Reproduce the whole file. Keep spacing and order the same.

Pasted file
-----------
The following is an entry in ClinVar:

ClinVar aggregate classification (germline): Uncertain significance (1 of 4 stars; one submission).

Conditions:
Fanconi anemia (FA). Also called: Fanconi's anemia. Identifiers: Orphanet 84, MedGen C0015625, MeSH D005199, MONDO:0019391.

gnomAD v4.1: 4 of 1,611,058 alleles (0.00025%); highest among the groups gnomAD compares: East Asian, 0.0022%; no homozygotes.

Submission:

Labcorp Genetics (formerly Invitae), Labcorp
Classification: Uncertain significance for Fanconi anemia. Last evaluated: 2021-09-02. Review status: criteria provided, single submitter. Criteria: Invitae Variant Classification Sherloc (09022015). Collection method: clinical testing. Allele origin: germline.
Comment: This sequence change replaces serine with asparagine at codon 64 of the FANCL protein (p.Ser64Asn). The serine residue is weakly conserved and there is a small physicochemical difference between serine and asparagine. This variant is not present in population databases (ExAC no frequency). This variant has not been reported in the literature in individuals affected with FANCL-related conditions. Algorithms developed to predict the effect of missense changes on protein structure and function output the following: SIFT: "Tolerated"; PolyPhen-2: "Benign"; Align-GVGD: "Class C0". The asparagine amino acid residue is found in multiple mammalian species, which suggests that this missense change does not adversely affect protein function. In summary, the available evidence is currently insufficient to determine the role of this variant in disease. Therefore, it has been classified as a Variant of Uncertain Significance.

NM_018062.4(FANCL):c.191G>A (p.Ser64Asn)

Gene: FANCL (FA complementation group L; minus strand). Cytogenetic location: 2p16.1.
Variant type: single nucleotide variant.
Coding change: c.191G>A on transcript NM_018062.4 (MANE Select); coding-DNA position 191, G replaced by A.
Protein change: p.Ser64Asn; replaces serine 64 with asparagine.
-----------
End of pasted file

The following is an entry in ClinVar:

ClinVar aggregate classification (germline): Uncertain significance (1 of 4 stars; one submission).

Conditions:
Fanconi anemia (FA). Also called: Fanconi's anemia. Identifiers: Orphanet 84, MedGen C0015625, MeSH D005199, MONDO:0019391.

gnomAD v4.1: 4 of 1,611,058 alleles (0.00025%); highest among the groups gnomAD compares: East Asian, 0.0022%; no homozygotes.

Submission:

Labcorp Genetics (formerly Invitae), Labcorp
Classification: Uncertain significance for Fanconi anemia. Last evaluated: 2021-09-02. Review status: criteria provided, single submitter. Criteria: Invitae Variant Classification Sherloc (09022015). Collection method: clinical testing. Allele origin: germline.
Comment: This sequence change replaces serine with asparagine at codon 64 of the FANCL protein (p.Ser64Asn). The serine residue is weakly conserved and there is a small physicochemical difference between serine and asparagine. This variant is not present in population databases (ExAC no frequency). This variant has not been reported in the literature in individuals affected with FANCL-related conditions. Algorithms developed to predict the effect of missense changes on protein structure and function output the following: SIFT: "Tolerated"; PolyPhen-2: "Benign"; Align-GVGD: "Class C0". The asparagine amino acid residue is found in multiple mammalian species, which suggests that this missense change does not adversely affect protein function. In summary, the available evidence is currently insufficient to determine the role of this variant in disease. Therefore, it has been classified as a Variant of Uncertain Significance.

NM_018062.4(FANCL):c.191G>A (p.Ser64Asn)

Gene: FANCL (FA complementation group L; minus strand). Cytogenetic location: 2p16.1.
Variant type: single nucleotide variant.
Coding change: c.191G>A on transcript NM_018062.4 (MANE Select); coding-DNA position 191, G replaced by A.
Protein change: p.Ser64Asn; replaces serine 64 with asparagine.